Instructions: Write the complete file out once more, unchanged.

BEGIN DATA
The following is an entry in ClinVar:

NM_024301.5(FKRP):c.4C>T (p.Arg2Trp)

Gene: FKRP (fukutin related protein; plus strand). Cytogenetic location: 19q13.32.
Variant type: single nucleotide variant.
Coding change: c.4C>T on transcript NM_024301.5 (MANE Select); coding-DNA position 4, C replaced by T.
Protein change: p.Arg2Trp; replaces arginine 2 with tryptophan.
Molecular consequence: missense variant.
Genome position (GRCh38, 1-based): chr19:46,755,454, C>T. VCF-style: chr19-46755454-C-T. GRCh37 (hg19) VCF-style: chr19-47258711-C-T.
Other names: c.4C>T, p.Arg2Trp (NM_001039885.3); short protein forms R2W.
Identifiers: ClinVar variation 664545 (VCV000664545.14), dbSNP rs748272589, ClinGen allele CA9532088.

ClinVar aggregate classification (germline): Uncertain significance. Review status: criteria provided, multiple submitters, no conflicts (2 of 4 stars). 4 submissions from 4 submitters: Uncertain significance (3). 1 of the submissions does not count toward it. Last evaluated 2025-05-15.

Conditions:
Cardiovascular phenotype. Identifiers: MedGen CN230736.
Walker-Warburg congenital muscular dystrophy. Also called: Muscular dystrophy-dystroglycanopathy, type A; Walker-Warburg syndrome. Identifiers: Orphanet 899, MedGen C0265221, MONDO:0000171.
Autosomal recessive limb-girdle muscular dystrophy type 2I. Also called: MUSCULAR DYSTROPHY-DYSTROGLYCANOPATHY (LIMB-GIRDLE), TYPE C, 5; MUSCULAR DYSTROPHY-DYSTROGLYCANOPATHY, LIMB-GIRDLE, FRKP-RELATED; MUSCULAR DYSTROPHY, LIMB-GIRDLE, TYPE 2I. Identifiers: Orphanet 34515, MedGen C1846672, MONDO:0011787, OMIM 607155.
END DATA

The following is an entry in ClinVar:

NM_024301.5(FKRP):c.4C>T (p.Arg2Trp)

Gene: FKRP (fukutin related protein; plus strand). Cytogenetic location: 19q13.32.
Variant type: single nucleotide variant.
Coding change: c.4C>T on transcript NM_024301.5 (MANE Select); coding-DNA position 4, C replaced by T.
Protein change: p.Arg2Trp; replaces arginine 2 with tryptophan.
Molecular consequence: missense variant.
Genome position (GRCh38, 1-based): chr19:46,755,454, C>T. VCF-style: chr19-46755454-C-T. GRCh37 (hg19) VCF-style: chr19-47258711-C-T.
Other names: c.4C>T, p.Arg2Trp (NM_001039885.3); short protein forms R2W.
Identifiers: ClinVar variation 664545 (VCV000664545.14), dbSNP rs748272589, ClinGen allele CA9532088.

ClinVar aggregate classification (germline): Uncertain significance. Review status: criteria provided, multiple submitters, no conflicts (2 of 4 stars). 4 submissions from 4 submitters: Uncertain significance (3). 1 of the submissions does not count toward it. Last evaluated 2025-05-15.

Conditions:
Cardiovascular phenotype. Identifiers: MedGen CN230736.
Walker-Warburg congenital muscular dystrophy. Also called: Muscular dystrophy-dystroglycanopathy, type A; Walker-Warburg syndrome. Identifiers: Orphanet 899, MedGen C0265221, MONDO:0000171.
Autosomal recessive limb-girdle muscular dystrophy type 2I. Also called: MUSCULAR DYSTROPHY-DYSTROGLYCANOPATHY (LIMB-GIRDLE), TYPE C, 5; MUSCULAR DYSTROPHY-DYSTROGLYCANOPATHY, LIMB-GIRDLE, FRKP-RELATED; MUSCULAR DYSTROPHY, LIMB-GIRDLE, TYPE 2I. Identifiers: Orphanet 34515, MedGen C1846672, MONDO:0011787, OMIM 607155.